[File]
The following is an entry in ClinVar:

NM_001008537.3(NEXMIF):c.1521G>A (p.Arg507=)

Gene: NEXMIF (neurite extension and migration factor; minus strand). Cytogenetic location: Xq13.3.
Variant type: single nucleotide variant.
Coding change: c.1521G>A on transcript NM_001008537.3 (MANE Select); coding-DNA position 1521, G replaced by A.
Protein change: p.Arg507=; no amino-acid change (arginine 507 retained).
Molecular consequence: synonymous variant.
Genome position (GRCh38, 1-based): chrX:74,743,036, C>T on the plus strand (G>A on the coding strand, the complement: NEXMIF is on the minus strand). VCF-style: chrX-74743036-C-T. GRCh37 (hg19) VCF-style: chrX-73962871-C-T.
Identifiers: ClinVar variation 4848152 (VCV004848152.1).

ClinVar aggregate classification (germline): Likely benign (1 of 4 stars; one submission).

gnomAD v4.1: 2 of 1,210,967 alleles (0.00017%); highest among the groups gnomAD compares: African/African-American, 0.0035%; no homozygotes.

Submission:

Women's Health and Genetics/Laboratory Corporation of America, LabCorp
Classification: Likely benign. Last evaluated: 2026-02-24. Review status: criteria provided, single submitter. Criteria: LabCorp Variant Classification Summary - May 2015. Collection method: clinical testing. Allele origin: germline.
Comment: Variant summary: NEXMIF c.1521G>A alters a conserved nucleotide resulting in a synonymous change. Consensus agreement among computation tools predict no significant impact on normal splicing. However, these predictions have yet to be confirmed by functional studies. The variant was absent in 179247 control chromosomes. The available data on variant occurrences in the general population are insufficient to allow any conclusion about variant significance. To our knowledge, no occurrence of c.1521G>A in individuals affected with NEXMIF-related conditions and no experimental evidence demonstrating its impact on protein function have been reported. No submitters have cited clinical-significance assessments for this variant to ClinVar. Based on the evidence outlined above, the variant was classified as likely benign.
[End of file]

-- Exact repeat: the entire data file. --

The following is an entry in ClinVar:

NM_001008537.3(NEXMIF):c.1521G>A (p.Arg507=)

Gene: NEXMIF (neurite extension and migration factor; minus strand). Cytogenetic location: Xq13.3.
Variant type: single nucleotide variant.
Coding change: c.1521G>A on transcript NM_001008537.3 (MANE Select); coding-DNA position 1521, G replaced by A.
Protein change: p.Arg507=; no amino-acid change (arginine 507 retained).
Molecular consequence: synonymous variant.
Genome position (GRCh38, 1-based): chrX:74,743,036, C>T on the plus strand (G>A on the coding strand, the complement: NEXMIF is on the minus strand). VCF-style: chrX-74743036-C-T. GRCh37 (hg19) VCF-style: chrX-73962871-C-T.
Identifiers: ClinVar variation 4848152 (VCV004848152.1).

ClinVar aggregate classification (germline): Likely benign (1 of 4 stars; one submission).

gnomAD v4.1: 2 of 1,210,967 alleles (0.00017%); highest among the groups gnomAD compares: African/African-American, 0.0035%; no homozygotes.

Submission:

Women's Health and Genetics/Laboratory Corporation of America, LabCorp
Classification: Likely benign. Last evaluated: 2026-02-24. Review status: criteria provided, single submitter. Criteria: LabCorp Variant Classification Summary - May 2015. Collection method: clinical testing. Allele origin: germline.
Comment: Variant summary: NEXMIF c.1521G>A alters a conserved nucleotide resulting in a synonymous change. Consensus agreement among computation tools predict no significant impact on normal splicing. However, these predictions have yet to be confirmed by functional studies. The variant was absent in 179247 control chromosomes. The available data on variant occurrences in the general population are insufficient to allow any conclusion about variant significance. To our knowledge, no occurrence of c.1521G>A in individuals affected with NEXMIF-related conditions and no experimental evidence demonstrating its impact on protein function have been reported. No submitters have cited clinical-significance assessments for this variant to ClinVar. Based on the evidence outlined above, the variant was classified as likely benign.